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Monday, December 28, 2020

Beyond Repair: The Inauspicious Fate of Good Luck Bar and Its Iconic Neon Sign

In May 2019, one of my favorite bars closed. 

Technically, Good Luck Bar in the Los Feliz neighborhood of Los Angeles was evicted by a developer that had bought the building it resided in, with plans to build a new hotel. 

When the development was approved by the Los Feliz Neighborhood Council in 2014, the Good Luck Bar was supposed to be a part of it. 

Five years later, it was blindsided by a 30-day eviction notice—25 years into its run as a neighborhood nightlife staple. 

But that wasn't where the story ended. And it wasn't the worst of it, either.   

circa 2015

Those of us who loved Good Luck Bar had been relieved to hear that at least its iconic neon sign, with its distinctive Chinese-style lettering, would be preserved. Then the developer (Brad Conroy of Conroy Commercial Real Estate) declared that the neon wouldn't be turned over to anyone—because he was going to keep it for himself as a souvenir.  


circa 2018

And so a preservation crisis got piled on top of another preservation crisis, with the Museum of Neon Art having already scrambled to raise funds for the sign's removal (which would require two cranes) and relocation. 


circa 2019

And the story just kept getting worse—because just a couple of weeks after last call at the bar, thieves were seen climbing ladders and removing the sign, without a crane in sight. Anybody who knows anything about neon signs would know that it would be too heavy for such a hack removal job, and it would certainly come crashing down to its death.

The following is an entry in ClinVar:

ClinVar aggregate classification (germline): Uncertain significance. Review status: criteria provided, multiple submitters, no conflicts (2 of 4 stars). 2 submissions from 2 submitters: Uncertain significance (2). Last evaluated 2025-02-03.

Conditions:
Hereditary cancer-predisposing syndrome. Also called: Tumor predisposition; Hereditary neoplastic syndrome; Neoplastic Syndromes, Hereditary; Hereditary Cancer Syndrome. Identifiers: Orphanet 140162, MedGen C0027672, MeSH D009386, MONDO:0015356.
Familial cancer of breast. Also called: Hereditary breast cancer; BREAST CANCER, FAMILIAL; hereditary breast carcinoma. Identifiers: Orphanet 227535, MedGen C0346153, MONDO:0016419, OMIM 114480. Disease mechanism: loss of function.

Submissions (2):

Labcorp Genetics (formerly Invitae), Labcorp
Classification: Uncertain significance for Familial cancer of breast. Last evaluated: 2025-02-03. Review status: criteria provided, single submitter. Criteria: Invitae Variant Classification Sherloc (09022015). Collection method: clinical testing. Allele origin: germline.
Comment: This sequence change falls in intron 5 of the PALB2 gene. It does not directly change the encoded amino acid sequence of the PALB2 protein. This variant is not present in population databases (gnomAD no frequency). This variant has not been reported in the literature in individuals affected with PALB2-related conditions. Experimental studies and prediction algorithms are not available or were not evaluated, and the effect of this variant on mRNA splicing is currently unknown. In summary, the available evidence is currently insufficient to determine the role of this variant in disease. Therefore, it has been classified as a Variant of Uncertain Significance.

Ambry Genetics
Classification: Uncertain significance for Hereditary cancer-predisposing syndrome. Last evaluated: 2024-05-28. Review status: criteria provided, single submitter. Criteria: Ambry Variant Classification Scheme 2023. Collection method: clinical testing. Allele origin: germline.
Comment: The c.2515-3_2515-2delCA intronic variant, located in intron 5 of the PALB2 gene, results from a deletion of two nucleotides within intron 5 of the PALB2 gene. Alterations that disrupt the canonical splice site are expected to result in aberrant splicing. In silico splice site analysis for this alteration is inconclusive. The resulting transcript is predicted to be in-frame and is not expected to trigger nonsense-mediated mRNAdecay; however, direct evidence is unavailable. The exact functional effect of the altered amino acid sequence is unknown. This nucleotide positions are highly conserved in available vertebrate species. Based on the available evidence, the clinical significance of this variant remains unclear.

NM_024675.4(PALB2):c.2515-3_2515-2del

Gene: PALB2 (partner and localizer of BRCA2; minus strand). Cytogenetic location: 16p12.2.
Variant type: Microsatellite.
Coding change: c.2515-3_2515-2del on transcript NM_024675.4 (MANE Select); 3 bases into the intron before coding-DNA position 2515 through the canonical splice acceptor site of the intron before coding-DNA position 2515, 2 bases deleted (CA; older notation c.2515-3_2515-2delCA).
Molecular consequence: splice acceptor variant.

circa 2019

I rushed to the scene to check it out for myself—and lo and behold, the colored glass tubes had been smashed to bits. 


circa 2019

The shattered fragments were all over the front entryway and in the sidewalk cracks on Hillhurst. 


circa 2019

But there was no sign of the sign. And we all thought the story was over. 

 circa 2019 (Screenshot: @goodluckbarla on Instagram)

After what had already been an emotional rollercoaster ride, Good Luck Bar reported on social media that the sign had been dumped in the trash nearby—as reported by an anonymous tip to the Museum of Neon Art. We knew that the glass tubing had been obliterated, but the photo of its remains (appropriately wrapped in a body bag) made it seem as though the metal encasement would be salvageable. 

circa 2020 (Screenshot: Facebook.com/musickev82)

Over two years have passed, with no announcements made to the contrary—by either the bar (which is now understandably dormant on social media) or the museum. 

And then 6 weeks ago, reality came crashing down on me like a ton of bricks—with the news broken in a matter-of-fact comment on Facebook. 

According to MONA's new Executive Director Corrie Siegal, the sign was "damaged beyond repair" when it was finally located. 

I asked what happened to the carcass. She didn't reply. 

In the end, I know it's just a sign from a defunct bar. Bars close; we move on. Good Luck Bar itself was a tribute to another closed bar—Chinatown's Yee Mee Loo, whose 50-year run ended in 1989. 

Fortunately, the Formosa Cafe has preserved the old Yee Mee Loo bar and the infamous Yee Mee Loo "blue drink" (which Good Luck Bar also used to serve). 

But the way this whole thing went down from the very beginning until the very end was just infinitely shitty. 

I'm almost relieved it's finally over.

It is over, right?

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